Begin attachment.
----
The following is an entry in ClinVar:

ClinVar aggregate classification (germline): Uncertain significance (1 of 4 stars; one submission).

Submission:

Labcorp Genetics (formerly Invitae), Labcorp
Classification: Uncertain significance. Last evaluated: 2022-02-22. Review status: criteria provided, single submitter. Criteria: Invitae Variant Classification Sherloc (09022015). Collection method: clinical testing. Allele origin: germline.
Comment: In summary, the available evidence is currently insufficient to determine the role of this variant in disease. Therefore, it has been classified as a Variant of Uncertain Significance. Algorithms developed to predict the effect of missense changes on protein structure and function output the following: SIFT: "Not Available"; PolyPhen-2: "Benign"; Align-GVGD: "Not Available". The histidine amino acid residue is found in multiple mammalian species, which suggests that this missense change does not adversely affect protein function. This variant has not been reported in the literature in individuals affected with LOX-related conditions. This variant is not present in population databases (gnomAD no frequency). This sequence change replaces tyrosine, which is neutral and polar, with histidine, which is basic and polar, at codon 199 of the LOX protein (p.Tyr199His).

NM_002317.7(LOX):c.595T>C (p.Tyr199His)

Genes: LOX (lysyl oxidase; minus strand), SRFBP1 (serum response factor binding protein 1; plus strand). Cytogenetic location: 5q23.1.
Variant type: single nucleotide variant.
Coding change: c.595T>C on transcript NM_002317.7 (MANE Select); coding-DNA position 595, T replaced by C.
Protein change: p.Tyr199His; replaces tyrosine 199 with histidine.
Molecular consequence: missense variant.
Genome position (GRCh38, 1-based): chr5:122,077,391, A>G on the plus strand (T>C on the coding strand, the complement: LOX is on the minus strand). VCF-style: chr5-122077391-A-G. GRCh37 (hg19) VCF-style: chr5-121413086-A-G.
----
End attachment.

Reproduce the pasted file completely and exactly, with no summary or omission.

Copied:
The following is an entry in ClinVar:

ClinVar aggregate classification (germline): Uncertain significance (1 of 4 stars; one submission).

Submission:

Labcorp Genetics (formerly Invitae), Labcorp
Classification: Uncertain significance. Last evaluated: 2022-02-22. Review status: criteria provided, single submitter. Criteria: Invitae Variant Classification Sherloc (09022015). Collection method: clinical testing. Allele origin: germline.
Comment: In summary, the available evidence is currently insufficient to determine the role of this variant in disease. Therefore, it has been classified as a Variant of Uncertain Significance. Algorithms developed to predict the effect of missense changes on protein structure and function output the following: SIFT: "Not Available"; PolyPhen-2: "Benign"; Align-GVGD: "Not Available". The histidine amino acid residue is found in multiple mammalian species, which suggests that this missense change does not adversely affect protein function. This variant has not been reported in the literature in individuals affected with LOX-related conditions. This variant is not present in population databases (gnomAD no frequency). This sequence change replaces tyrosine, which is neutral and polar, with histidine, which is basic and polar, at codon 199 of the LOX protein (p.Tyr199His).

NM_002317.7(LOX):c.595T>C (p.Tyr199His)

Genes: LOX (lysyl oxidase; minus strand), SRFBP1 (serum response factor binding protein 1; plus strand). Cytogenetic location: 5q23.1.
Variant type: single nucleotide variant.
Coding change: c.595T>C on transcript NM_002317.7 (MANE Select); coding-DNA position 595, T replaced by C.
Protein change: p.Tyr199His; replaces tyrosine 199 with histidine.
Molecular consequence: missense variant.
Genome position (GRCh38, 1-based): chr5:122,077,391, A>G on the plus strand (T>C on the coding strand, the complement: LOX is on the minus strand). VCF-style: chr5-122077391-A-G. GRCh37 (hg19) VCF-style: chr5-121413086-A-G.